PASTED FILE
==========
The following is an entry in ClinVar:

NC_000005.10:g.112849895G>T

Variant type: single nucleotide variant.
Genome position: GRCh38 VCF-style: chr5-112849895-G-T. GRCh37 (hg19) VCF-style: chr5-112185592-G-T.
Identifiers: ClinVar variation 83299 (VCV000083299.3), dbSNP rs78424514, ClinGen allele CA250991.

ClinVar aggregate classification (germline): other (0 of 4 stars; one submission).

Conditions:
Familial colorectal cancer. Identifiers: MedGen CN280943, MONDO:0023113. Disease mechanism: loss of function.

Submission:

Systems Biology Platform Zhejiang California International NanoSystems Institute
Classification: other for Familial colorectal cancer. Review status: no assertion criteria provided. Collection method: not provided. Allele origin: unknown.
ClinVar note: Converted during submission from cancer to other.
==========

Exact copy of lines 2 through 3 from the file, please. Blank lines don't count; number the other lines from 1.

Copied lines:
NC_000005.10:g.112849895G>T

Variant type: single nucleotide variant.